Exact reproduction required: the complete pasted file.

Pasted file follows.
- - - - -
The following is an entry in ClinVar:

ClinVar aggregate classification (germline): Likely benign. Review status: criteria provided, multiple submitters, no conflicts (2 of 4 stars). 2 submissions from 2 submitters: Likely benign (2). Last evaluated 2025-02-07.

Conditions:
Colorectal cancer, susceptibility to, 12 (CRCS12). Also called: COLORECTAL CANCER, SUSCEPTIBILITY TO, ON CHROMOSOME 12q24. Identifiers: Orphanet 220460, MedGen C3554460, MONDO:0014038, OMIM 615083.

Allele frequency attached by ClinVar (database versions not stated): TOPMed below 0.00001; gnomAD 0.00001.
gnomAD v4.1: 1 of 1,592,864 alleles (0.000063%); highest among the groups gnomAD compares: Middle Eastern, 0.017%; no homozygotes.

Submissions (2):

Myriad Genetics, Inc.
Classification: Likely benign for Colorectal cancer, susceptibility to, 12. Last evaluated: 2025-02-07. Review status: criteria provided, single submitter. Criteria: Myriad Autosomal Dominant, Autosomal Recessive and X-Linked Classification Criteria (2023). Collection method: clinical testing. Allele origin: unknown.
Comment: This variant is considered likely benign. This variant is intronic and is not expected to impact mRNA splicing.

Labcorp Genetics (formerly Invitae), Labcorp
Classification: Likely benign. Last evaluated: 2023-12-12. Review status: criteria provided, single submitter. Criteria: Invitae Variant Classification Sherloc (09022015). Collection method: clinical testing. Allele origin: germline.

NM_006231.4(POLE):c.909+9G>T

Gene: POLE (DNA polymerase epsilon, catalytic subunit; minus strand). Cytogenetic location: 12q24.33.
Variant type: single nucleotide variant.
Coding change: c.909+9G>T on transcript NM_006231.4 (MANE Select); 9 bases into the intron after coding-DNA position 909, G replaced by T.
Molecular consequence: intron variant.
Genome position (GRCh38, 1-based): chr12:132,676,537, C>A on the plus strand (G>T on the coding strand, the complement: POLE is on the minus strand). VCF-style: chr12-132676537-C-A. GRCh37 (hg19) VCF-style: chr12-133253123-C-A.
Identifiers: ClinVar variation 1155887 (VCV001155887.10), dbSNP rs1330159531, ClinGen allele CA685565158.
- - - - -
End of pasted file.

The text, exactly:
The following is an entry in ClinVar:

ClinVar aggregate classification (germline): Likely benign. Review status: criteria provided, multiple submitters, no conflicts (2 of 4 stars). 2 submissions from 2 submitters: Likely benign (2). Last evaluated 2025-02-07.

Conditions:
Colorectal cancer, susceptibility to, 12 (CRCS12). Also called: COLORECTAL CANCER, SUSCEPTIBILITY TO, ON CHROMOSOME 12q24. Identifiers: Orphanet 220460, MedGen C3554460, MONDO:0014038, OMIM 615083.

Allele frequency attached by ClinVar (database versions not stated): TOPMed below 0.00001; gnomAD 0.00001.
gnomAD v4.1: 1 of 1,592,864 alleles (0.000063%); highest among the groups gnomAD compares: Middle Eastern, 0.017%; no homozygotes.

Submissions (2):

Myriad Genetics, Inc.
Classification: Likely benign for Colorectal cancer, susceptibility to, 12. Last evaluated: 2025-02-07. Review status: criteria provided, single submitter. Criteria: Myriad Autosomal Dominant, Autosomal Recessive and X-Linked Classification Criteria (2023). Collection method: clinical testing. Allele origin: unknown.
Comment: This variant is considered likely benign. This variant is intronic and is not expected to impact mRNA splicing.

Labcorp Genetics (formerly Invitae), Labcorp
Classification: Likely benign. Last evaluated: 2023-12-12. Review status: criteria provided, single submitter. Criteria: Invitae Variant Classification Sherloc (09022015). Collection method: clinical testing. Allele origin: germline.

NM_006231.4(POLE):c.909+9G>T

Gene: POLE (DNA polymerase epsilon, catalytic subunit; minus strand). Cytogenetic location: 12q24.33.
Variant type: single nucleotide variant.
Coding change: c.909+9G>T on transcript NM_006231.4 (MANE Select); 9 bases into the intron after coding-DNA position 909, G replaced by T.
Molecular consequence: intron variant.
Genome position (GRCh38, 1-based): chr12:132,676,537, C>A on the plus strand (G>T on the coding strand, the complement: POLE is on the minus strand). VCF-style: chr12-132676537-C-A. GRCh37 (hg19) VCF-style: chr12-133253123-C-A.
Identifiers: ClinVar variation 1155887 (VCV001155887.10), dbSNP rs1330159531, ClinGen allele CA685565158.